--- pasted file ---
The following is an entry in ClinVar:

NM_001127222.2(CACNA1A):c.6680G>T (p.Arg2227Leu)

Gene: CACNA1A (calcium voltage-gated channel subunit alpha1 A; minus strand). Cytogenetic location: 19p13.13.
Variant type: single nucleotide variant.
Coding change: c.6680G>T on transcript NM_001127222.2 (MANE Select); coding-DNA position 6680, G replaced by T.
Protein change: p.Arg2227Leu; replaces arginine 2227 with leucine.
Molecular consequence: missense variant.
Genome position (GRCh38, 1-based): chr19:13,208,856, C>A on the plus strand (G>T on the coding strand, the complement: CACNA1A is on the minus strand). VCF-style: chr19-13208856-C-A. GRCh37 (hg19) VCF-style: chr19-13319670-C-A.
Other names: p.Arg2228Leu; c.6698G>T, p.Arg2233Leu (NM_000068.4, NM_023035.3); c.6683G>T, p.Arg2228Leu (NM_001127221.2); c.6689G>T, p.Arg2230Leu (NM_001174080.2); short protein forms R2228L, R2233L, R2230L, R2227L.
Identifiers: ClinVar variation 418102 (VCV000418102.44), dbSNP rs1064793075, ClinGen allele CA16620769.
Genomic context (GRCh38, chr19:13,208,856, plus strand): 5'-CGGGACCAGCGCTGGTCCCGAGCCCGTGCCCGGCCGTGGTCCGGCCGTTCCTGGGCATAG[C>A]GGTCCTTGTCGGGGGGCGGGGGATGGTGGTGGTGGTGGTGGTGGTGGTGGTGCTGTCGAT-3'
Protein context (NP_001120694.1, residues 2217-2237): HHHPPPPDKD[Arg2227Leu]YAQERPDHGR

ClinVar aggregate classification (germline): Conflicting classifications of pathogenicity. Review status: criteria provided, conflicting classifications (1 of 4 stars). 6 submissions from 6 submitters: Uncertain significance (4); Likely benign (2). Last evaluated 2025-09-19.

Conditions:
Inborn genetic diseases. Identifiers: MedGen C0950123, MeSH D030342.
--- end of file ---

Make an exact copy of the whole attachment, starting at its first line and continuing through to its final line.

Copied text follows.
The following is an entry in ClinVar:

NM_001127222.2(CACNA1A):c.6680G>T (p.Arg2227Leu)

Gene: CACNA1A (calcium voltage-gated channel subunit alpha1 A; minus strand). Cytogenetic location: 19p13.13.
Variant type: single nucleotide variant.
Coding change: c.6680G>T on transcript NM_001127222.2 (MANE Select); coding-DNA position 6680, G replaced by T.
Protein change: p.Arg2227Leu; replaces arginine 2227 with leucine.
Molecular consequence: missense variant.
Genome position (GRCh38, 1-based): chr19:13,208,856, C>A on the plus strand (G>T on the coding strand, the complement: CACNA1A is on the minus strand). VCF-style: chr19-13208856-C-A. GRCh37 (hg19) VCF-style: chr19-13319670-C-A.
Other names: p.Arg2228Leu; c.6698G>T, p.Arg2233Leu (NM_000068.4, NM_023035.3); c.6683G>T, p.Arg2228Leu (NM_001127221.2); c.6689G>T, p.Arg2230Leu (NM_001174080.2); short protein forms R2228L, R2233L, R2230L, R2227L.
Identifiers: ClinVar variation 418102 (VCV000418102.44), dbSNP rs1064793075, ClinGen allele CA16620769.
Genomic context (GRCh38, chr19:13,208,856, plus strand): 5'-CGGGACCAGCGCTGGTCCCGAGCCCGTGCCCGGCCGTGGTCCGGCCGTTCCTGGGCATAG[C>A]GGTCCTTGTCGGGGGGCGGGGGATGGTGGTGGTGGTGGTGGTGGTGGTGGTGCTGTCGAT-3'
Protein context (NP_001120694.1, residues 2217-2237): HHHPPPPDKD[Arg2227Leu]YAQERPDHGR

ClinVar aggregate classification (germline): Conflicting classifications of pathogenicity. Review status: criteria provided, conflicting classifications (1 of 4 stars). 6 submissions from 6 submitters: Uncertain significance (4); Likely benign (2). Last evaluated 2025-09-19.

Conditions:
Inborn genetic diseases. Identifiers: MedGen C0950123, MeSH D030342.